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Faire ce genre d’exploration est le rêve de tout explorateur mais certainement pas celui des gens ordinaires. Cette peur est justifiée puisque même des grands professionnels comme eux ont rencontré des difficultés. On peut tout de même les féliciter pour le parcours qu’ils ont déjà réussi à faire.


Bien qu’ils aient fini par demander de l’aide, ce n’est pas à la porté de tout le monde de passer des mois dans des conditions aussi difficiles.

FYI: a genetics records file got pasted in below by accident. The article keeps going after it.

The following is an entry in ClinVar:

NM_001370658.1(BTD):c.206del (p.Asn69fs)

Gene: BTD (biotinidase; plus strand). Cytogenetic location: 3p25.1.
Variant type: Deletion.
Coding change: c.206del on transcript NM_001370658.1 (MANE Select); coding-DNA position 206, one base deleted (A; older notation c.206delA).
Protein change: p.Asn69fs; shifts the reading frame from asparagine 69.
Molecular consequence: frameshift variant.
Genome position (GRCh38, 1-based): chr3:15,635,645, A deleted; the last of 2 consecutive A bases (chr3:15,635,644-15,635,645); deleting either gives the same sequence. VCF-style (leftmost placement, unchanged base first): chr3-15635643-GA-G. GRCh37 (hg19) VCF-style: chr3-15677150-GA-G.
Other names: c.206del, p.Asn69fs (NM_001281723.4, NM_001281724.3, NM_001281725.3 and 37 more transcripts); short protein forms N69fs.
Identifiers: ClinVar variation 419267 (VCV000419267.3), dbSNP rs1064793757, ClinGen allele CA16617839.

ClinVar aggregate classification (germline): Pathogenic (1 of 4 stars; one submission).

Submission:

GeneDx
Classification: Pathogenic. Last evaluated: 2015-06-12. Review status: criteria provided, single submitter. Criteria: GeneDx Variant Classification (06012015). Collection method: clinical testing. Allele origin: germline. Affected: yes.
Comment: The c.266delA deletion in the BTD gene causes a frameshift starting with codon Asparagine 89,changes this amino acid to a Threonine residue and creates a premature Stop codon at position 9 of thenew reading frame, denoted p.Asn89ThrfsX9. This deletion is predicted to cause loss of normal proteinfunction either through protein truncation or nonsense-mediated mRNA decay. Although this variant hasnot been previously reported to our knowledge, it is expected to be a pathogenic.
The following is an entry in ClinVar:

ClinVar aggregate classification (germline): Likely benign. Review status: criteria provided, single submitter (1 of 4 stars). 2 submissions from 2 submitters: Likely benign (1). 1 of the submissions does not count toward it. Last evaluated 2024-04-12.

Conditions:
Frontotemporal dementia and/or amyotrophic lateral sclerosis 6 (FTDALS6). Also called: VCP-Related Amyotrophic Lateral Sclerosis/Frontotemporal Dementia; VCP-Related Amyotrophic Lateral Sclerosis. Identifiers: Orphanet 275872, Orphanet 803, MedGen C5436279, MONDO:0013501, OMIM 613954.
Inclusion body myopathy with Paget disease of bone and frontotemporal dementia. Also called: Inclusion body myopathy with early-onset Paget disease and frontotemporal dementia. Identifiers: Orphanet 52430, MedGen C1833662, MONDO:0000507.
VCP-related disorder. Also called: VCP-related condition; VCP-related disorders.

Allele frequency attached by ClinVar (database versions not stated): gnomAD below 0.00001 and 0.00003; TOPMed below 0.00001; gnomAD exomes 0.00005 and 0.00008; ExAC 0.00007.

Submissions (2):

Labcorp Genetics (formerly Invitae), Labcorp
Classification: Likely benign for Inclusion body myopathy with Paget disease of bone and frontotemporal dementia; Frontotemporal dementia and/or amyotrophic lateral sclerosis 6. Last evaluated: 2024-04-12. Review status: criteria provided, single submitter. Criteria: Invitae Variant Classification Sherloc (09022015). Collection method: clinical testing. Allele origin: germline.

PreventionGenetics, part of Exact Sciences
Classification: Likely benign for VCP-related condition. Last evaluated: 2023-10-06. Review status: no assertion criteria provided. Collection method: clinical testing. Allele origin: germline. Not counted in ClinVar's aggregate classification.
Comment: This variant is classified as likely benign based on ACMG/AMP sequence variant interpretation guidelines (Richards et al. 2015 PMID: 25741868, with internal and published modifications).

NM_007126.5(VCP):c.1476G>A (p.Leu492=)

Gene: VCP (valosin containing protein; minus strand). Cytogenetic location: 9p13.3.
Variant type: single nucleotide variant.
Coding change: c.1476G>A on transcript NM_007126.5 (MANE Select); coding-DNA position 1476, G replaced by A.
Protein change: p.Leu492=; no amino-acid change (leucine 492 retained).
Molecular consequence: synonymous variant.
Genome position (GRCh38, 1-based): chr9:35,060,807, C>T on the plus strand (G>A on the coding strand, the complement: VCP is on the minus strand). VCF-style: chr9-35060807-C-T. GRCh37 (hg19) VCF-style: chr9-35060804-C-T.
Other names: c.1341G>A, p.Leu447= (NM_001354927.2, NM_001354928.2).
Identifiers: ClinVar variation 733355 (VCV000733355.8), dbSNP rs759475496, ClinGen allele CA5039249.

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Expedition Update 35: Funny how life works sometimes…when you think everything is bad and couldn’t go worse, the world has a tendency to prove you wrong. After over two months of ice drift pushing us away from our goal, all of a sudden, with one more week of expedition left to go, the conditions are finally in our favour…In a way, it makes me regret those moments of weakness, but at the end of the day, one can’t constantly feel invincible. I guess that moments of weakness are also an opportunity for moments of strength to stand out. Not that we felt particularly strong today, but at least we felt better… Part of the reason for feeling better is because we made good progress today, we haven’t had such a progress-successful day since we left the pole. I think @BorgeOusland and I both know that the end is near and that we have no choice but to make it down south quickly if we want to finish this expedition as we planned. After covering a distance of over 30km today in extreme cold and wind, we are now at 84 degrees north. This is a good place to be, but we still have at least 200km to cover if we want to try reaching Pangaea. At this stage we have one goal in mind, and that is leaving the Arctic Ocean by boat. Although resorting to the use of a helicopter remains an option, we try not to think about it too much. We are going to give this next week our best shot, and we know that we can count on our amazing teams back home in the case where we might need to be helped. We can’t deny that our tired bodies are suffering…the frozen parts are not improving, and our sores will only heal when we leave this harsh environment. We’re playing it wise though, stopping to warm up whenever we start losing sensation in our extremities and whenever we notice that we are at risk of making mistakes due to the extreme fatigue. We’re balancing on a razor blade at this moment, torn between making quick progress and ignoring our bodies and listening to our bodies by increasing our rest periods but missing out on making good progress…but in these situations I think of my loved ones and ask myself, what would they want me to do? And to that, I always have an answer.